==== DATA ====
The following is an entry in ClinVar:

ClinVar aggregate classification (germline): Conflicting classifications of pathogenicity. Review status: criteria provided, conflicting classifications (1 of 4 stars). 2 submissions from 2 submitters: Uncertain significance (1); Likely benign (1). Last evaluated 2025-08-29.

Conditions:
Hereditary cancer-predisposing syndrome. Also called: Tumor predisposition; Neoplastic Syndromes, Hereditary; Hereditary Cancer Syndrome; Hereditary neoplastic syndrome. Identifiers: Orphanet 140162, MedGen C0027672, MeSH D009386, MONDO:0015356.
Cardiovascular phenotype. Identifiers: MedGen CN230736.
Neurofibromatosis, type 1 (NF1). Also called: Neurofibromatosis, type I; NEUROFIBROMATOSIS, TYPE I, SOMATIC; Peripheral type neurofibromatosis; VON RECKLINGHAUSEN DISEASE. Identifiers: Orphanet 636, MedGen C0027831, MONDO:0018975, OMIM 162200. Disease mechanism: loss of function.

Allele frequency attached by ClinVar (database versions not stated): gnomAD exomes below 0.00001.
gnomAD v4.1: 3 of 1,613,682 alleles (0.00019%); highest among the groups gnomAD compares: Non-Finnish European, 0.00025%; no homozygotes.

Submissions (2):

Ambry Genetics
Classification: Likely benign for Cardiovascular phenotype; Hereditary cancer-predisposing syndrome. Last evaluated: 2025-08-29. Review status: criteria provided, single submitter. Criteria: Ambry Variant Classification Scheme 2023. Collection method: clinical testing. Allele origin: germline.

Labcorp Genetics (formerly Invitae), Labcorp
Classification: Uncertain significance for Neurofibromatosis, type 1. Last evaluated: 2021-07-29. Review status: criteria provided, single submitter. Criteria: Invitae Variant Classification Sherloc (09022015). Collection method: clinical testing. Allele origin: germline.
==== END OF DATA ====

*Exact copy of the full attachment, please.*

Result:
The following is an entry in ClinVar:

ClinVar aggregate classification (germline): Conflicting classifications of pathogenicity. Review status: criteria provided, conflicting classifications (1 of 4 stars). 2 submissions from 2 submitters: Uncertain significance (1); Likely benign (1). Last evaluated 2025-08-29.

Conditions:
Hereditary cancer-predisposing syndrome. Also called: Tumor predisposition; Neoplastic Syndromes, Hereditary; Hereditary Cancer Syndrome; Hereditary neoplastic syndrome. Identifiers: Orphanet 140162, MedGen C0027672, MeSH D009386, MONDO:0015356.
Cardiovascular phenotype. Identifiers: MedGen CN230736.
Neurofibromatosis, type 1 (NF1). Also called: Neurofibromatosis, type I; NEUROFIBROMATOSIS, TYPE I, SOMATIC; Peripheral type neurofibromatosis; VON RECKLINGHAUSEN DISEASE. Identifiers: Orphanet 636, MedGen C0027831, MONDO:0018975, OMIM 162200. Disease mechanism: loss of function.

Allele frequency attached by ClinVar (database versions not stated): gnomAD exomes below 0.00001.
gnomAD v4.1: 3 of 1,613,682 alleles (0.00019%); highest among the groups gnomAD compares: Non-Finnish European, 0.00025%; no homozygotes.

Submissions (2):

Ambry Genetics
Classification: Likely benign for Cardiovascular phenotype; Hereditary cancer-predisposing syndrome. Last evaluated: 2025-08-29. Review status: criteria provided, single submitter. Criteria: Ambry Variant Classification Scheme 2023. Collection method: clinical testing. Allele origin: germline.

Labcorp Genetics (formerly Invitae), Labcorp
Classification: Uncertain significance for Neurofibromatosis, type 1. Last evaluated: 2021-07-29. Review status: criteria provided, single submitter. Criteria: Invitae Variant Classification Sherloc (09022015). Collection method: clinical testing. Allele origin: germline.